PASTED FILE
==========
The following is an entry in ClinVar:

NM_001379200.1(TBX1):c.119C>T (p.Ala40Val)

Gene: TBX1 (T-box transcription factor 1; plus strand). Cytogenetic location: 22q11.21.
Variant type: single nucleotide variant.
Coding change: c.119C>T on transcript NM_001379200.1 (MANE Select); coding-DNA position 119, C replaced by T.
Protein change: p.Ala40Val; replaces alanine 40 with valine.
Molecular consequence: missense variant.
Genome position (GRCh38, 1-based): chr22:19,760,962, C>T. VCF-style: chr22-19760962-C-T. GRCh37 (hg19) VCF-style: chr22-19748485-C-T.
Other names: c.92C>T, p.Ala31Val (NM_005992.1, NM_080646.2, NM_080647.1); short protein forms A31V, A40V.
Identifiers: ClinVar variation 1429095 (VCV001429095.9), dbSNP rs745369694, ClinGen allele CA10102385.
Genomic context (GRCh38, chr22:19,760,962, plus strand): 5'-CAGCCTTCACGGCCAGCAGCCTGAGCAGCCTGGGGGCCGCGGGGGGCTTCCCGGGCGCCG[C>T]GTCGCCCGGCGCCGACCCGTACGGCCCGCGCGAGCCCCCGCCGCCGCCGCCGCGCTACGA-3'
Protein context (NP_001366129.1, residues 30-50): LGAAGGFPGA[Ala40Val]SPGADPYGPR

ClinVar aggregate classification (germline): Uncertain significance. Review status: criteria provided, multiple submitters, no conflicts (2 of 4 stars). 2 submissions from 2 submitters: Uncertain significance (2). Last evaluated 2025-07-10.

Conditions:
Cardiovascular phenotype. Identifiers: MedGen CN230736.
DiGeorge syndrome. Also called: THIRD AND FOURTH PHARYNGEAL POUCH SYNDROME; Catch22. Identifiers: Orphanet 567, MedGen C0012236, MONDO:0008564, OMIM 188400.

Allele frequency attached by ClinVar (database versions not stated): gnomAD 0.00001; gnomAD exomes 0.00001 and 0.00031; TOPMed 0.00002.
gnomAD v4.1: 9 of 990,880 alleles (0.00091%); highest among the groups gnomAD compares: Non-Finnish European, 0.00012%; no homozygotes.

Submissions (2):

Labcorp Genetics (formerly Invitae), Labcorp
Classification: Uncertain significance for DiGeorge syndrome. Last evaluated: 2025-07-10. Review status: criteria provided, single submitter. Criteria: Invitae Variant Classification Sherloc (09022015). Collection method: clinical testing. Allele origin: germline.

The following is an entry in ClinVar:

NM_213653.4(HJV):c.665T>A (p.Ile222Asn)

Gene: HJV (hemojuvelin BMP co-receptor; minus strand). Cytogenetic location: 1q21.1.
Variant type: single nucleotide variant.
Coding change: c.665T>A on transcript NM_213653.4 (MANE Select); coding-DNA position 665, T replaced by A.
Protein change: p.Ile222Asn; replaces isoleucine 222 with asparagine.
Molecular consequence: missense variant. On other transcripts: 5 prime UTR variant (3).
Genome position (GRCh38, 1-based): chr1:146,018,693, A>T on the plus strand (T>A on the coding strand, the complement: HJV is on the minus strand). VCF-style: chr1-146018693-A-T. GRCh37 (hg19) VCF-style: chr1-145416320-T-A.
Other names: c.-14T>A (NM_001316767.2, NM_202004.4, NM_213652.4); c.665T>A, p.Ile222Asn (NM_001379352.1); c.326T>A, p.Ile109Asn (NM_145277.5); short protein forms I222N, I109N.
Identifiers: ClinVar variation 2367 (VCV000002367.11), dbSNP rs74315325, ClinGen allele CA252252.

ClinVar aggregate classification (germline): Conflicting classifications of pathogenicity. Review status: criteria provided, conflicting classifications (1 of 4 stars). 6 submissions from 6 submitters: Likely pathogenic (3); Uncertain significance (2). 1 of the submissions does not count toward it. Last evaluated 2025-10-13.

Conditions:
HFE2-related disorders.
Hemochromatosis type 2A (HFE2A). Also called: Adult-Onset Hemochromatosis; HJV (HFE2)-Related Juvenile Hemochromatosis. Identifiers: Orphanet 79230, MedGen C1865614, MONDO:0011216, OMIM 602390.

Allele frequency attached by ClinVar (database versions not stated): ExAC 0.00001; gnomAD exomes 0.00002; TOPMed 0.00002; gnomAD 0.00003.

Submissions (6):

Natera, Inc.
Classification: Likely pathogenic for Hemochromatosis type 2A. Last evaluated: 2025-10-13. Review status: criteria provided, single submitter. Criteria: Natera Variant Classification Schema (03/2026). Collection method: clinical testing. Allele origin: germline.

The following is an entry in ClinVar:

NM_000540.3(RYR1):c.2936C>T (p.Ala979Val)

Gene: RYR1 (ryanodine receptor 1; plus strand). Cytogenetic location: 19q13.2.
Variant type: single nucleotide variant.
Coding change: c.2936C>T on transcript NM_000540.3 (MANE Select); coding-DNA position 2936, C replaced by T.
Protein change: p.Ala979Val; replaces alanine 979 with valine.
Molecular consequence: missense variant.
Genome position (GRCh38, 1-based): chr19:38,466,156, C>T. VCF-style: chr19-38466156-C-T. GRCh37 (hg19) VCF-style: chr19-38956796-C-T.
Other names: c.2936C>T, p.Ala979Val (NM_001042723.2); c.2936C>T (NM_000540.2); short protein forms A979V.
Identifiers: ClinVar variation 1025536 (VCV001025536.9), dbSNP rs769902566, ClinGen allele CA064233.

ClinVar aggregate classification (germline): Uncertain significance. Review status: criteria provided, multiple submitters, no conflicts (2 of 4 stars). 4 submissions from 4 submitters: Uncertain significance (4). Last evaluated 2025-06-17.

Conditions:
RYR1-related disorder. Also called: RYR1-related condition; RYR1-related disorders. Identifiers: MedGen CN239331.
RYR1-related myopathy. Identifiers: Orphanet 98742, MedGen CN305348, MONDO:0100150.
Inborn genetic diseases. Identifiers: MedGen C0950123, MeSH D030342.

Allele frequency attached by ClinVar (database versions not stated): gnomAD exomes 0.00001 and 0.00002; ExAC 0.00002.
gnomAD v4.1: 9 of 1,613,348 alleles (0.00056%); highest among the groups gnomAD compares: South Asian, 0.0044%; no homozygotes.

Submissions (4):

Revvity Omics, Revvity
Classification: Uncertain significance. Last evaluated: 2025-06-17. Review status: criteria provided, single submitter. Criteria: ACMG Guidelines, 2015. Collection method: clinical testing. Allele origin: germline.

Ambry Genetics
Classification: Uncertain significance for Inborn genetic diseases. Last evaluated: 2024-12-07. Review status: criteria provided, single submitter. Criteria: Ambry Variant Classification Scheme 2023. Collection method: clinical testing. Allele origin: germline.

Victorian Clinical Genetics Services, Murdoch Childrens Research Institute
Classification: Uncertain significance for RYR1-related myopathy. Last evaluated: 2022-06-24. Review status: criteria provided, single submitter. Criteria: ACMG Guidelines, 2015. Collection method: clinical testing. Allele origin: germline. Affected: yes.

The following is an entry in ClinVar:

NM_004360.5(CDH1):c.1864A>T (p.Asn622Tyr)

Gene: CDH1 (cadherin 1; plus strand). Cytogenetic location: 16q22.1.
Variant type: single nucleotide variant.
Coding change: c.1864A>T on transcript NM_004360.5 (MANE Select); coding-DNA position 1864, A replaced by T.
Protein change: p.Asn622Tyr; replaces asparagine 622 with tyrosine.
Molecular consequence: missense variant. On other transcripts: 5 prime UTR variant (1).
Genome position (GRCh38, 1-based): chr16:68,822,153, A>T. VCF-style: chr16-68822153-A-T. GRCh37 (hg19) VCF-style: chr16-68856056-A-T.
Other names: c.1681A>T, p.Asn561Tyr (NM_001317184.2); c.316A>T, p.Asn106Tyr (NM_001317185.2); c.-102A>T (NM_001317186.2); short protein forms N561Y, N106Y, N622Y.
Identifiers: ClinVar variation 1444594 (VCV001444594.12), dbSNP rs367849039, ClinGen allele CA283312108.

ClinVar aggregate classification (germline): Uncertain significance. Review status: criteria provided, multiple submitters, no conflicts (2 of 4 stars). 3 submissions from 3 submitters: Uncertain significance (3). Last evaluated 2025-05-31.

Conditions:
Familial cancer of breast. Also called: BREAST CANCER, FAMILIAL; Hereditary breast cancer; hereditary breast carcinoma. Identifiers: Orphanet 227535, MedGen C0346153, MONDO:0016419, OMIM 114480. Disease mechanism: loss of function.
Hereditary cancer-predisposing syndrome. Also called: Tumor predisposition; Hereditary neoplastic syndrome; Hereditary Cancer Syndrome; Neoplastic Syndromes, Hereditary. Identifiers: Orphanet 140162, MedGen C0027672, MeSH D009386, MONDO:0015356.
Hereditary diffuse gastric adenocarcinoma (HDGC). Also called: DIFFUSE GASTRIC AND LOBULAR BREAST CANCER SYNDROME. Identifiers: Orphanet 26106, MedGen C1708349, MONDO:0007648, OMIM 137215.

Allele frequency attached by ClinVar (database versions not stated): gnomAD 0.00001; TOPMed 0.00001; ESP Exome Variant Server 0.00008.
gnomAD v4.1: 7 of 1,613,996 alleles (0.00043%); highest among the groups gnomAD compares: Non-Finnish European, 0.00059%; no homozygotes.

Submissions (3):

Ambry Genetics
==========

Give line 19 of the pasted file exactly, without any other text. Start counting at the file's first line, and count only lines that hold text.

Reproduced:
Submissions (2):